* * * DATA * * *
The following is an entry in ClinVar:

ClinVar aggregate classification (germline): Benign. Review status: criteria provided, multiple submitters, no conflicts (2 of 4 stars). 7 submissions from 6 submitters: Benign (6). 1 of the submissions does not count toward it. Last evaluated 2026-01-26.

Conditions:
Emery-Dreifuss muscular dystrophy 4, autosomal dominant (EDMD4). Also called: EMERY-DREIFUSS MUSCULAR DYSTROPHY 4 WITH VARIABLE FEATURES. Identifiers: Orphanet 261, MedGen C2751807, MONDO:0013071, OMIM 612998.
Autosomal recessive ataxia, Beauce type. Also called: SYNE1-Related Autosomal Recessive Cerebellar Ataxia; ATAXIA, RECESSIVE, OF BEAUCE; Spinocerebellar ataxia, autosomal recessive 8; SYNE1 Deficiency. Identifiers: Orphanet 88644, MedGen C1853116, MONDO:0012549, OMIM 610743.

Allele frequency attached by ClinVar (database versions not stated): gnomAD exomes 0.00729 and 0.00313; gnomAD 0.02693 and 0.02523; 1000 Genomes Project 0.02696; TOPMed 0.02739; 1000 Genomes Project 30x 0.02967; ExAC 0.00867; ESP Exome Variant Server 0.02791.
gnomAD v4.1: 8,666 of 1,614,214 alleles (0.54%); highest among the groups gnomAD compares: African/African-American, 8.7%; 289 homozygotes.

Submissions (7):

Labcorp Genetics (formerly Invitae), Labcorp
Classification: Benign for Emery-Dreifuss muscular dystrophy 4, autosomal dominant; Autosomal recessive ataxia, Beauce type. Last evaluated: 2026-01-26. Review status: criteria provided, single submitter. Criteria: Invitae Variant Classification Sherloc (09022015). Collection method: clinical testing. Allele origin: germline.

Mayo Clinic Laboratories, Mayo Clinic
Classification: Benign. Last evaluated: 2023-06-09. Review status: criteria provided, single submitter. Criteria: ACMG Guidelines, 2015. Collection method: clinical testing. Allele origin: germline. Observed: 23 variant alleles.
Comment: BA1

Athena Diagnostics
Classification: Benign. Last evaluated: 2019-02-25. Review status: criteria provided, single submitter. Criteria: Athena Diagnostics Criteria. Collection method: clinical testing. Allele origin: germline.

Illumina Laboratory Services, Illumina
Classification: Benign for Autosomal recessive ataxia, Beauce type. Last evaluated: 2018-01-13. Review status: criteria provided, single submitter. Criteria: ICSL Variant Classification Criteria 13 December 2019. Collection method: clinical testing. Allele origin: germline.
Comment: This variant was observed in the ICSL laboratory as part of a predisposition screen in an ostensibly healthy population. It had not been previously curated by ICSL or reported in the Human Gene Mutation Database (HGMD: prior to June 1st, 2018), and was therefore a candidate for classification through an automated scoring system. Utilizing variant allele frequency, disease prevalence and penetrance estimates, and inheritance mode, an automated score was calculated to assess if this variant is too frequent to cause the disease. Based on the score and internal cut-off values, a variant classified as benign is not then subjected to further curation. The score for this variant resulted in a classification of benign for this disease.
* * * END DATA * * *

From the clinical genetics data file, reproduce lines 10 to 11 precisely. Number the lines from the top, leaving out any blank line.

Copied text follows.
Classification: Benign for Emery-Dreifuss muscular dystrophy 4, autosomal dominant; Autosomal recessive ataxia, Beauce type. Last evaluated: 2026-01-26. Review status: criteria provided, single submitter. Criteria: Invitae Variant Classification Sherloc (09022015). Collection method: clinical testing. Allele origin: germline.

Mayo Clinic Laboratories, Mayo Clinic